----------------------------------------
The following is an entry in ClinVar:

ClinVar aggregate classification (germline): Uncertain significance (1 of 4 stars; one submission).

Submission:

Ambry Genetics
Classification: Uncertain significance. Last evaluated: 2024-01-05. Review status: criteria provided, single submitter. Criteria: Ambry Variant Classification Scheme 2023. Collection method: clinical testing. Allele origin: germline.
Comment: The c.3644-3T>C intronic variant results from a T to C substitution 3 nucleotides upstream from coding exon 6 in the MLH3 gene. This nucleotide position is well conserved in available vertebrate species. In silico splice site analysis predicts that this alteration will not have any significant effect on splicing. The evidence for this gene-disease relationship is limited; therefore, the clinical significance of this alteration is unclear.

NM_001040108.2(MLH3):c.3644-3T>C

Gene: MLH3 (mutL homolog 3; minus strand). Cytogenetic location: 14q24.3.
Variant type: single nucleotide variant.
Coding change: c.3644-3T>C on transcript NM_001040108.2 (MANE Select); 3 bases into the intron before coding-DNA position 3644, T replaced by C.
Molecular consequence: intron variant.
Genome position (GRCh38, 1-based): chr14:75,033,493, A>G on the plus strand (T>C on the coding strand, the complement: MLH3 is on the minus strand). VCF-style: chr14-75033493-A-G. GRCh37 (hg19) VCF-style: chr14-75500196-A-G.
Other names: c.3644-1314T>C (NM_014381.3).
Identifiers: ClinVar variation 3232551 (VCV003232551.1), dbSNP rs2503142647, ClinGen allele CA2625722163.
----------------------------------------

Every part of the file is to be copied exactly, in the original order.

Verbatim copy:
The following is an entry in ClinVar:

ClinVar aggregate classification (germline): Uncertain significance (1 of 4 stars; one submission).

Submission:

Ambry Genetics
Classification: Uncertain significance. Last evaluated: 2024-01-05. Review status: criteria provided, single submitter. Criteria: Ambry Variant Classification Scheme 2023. Collection method: clinical testing. Allele origin: germline.
Comment: The c.3644-3T>C intronic variant results from a T to C substitution 3 nucleotides upstream from coding exon 6 in the MLH3 gene. This nucleotide position is well conserved in available vertebrate species. In silico splice site analysis predicts that this alteration will not have any significant effect on splicing. The evidence for this gene-disease relationship is limited; therefore, the clinical significance of this alteration is unclear.

NM_001040108.2(MLH3):c.3644-3T>C

Gene: MLH3 (mutL homolog 3; minus strand). Cytogenetic location: 14q24.3.
Variant type: single nucleotide variant.
Coding change: c.3644-3T>C on transcript NM_001040108.2 (MANE Select); 3 bases into the intron before coding-DNA position 3644, T replaced by C.
Molecular consequence: intron variant.
Genome position (GRCh38, 1-based): chr14:75,033,493, A>G on the plus strand (T>C on the coding strand, the complement: MLH3 is on the minus strand). VCF-style: chr14-75033493-A-G. GRCh37 (hg19) VCF-style: chr14-75500196-A-G.
Other names: c.3644-1314T>C (NM_014381.3).
Identifiers: ClinVar variation 3232551 (VCV003232551.1), dbSNP rs2503142647, ClinGen allele CA2625722163.